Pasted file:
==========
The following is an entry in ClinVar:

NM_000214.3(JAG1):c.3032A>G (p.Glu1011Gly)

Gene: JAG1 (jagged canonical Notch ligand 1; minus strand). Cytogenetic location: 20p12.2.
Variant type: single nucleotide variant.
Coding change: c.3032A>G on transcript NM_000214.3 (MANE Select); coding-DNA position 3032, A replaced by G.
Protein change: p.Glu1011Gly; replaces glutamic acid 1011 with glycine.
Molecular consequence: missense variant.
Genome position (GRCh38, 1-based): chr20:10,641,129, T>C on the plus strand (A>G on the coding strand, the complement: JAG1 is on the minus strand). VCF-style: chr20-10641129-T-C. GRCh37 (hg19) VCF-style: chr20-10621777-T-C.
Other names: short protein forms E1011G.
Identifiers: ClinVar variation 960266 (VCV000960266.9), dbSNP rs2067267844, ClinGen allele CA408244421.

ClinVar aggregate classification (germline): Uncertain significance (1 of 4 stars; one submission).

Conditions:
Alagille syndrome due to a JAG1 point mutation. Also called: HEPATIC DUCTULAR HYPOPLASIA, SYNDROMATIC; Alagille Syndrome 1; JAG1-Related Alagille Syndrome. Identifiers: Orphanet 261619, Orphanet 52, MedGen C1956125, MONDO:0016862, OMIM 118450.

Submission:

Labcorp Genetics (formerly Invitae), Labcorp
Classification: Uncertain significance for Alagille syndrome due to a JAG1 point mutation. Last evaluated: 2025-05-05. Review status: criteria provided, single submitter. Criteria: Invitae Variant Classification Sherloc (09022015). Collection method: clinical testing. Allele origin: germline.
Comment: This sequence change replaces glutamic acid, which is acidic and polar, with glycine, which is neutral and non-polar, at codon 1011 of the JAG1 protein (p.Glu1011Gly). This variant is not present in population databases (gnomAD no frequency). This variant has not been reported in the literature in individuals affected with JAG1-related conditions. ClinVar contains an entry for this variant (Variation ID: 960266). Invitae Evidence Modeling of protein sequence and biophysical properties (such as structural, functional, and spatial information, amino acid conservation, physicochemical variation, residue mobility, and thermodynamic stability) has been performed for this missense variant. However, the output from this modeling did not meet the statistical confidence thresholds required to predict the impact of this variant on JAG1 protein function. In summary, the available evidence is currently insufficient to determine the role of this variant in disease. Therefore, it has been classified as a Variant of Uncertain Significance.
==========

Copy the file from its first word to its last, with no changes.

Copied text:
The following is an entry in ClinVar:

NM_000214.3(JAG1):c.3032A>G (p.Glu1011Gly)

Gene: JAG1 (jagged canonical Notch ligand 1; minus strand). Cytogenetic location: 20p12.2.
Variant type: single nucleotide variant.
Coding change: c.3032A>G on transcript NM_000214.3 (MANE Select); coding-DNA position 3032, A replaced by G.
Protein change: p.Glu1011Gly; replaces glutamic acid 1011 with glycine.
Molecular consequence: missense variant.
Genome position (GRCh38, 1-based): chr20:10,641,129, T>C on the plus strand (A>G on the coding strand, the complement: JAG1 is on the minus strand). VCF-style: chr20-10641129-T-C. GRCh37 (hg19) VCF-style: chr20-10621777-T-C.
Other names: short protein forms E1011G.
Identifiers: ClinVar variation 960266 (VCV000960266.9), dbSNP rs2067267844, ClinGen allele CA408244421.

ClinVar aggregate classification (germline): Uncertain significance (1 of 4 stars; one submission).

Conditions:
Alagille syndrome due to a JAG1 point mutation. Also called: HEPATIC DUCTULAR HYPOPLASIA, SYNDROMATIC; Alagille Syndrome 1; JAG1-Related Alagille Syndrome. Identifiers: Orphanet 261619, Orphanet 52, MedGen C1956125, MONDO:0016862, OMIM 118450.

Submission:

Labcorp Genetics (formerly Invitae), Labcorp
Classification: Uncertain significance for Alagille syndrome due to a JAG1 point mutation. Last evaluated: 2025-05-05. Review status: criteria provided, single submitter. Criteria: Invitae Variant Classification Sherloc (09022015). Collection method: clinical testing. Allele origin: germline.
Comment: This sequence change replaces glutamic acid, which is acidic and polar, with glycine, which is neutral and non-polar, at codon 1011 of the JAG1 protein (p.Glu1011Gly). This variant is not present in population databases (gnomAD no frequency). This variant has not been reported in the literature in individuals affected with JAG1-related conditions. ClinVar contains an entry for this variant (Variation ID: 960266). Invitae Evidence Modeling of protein sequence and biophysical properties (such as structural, functional, and spatial information, amino acid conservation, physicochemical variation, residue mobility, and thermodynamic stability) has been performed for this missense variant. However, the output from this modeling did not meet the statistical confidence thresholds required to predict the impact of this variant on JAG1 protein function. In summary, the available evidence is currently insufficient to determine the role of this variant in disease. Therefore, it has been classified as a Variant of Uncertain Significance.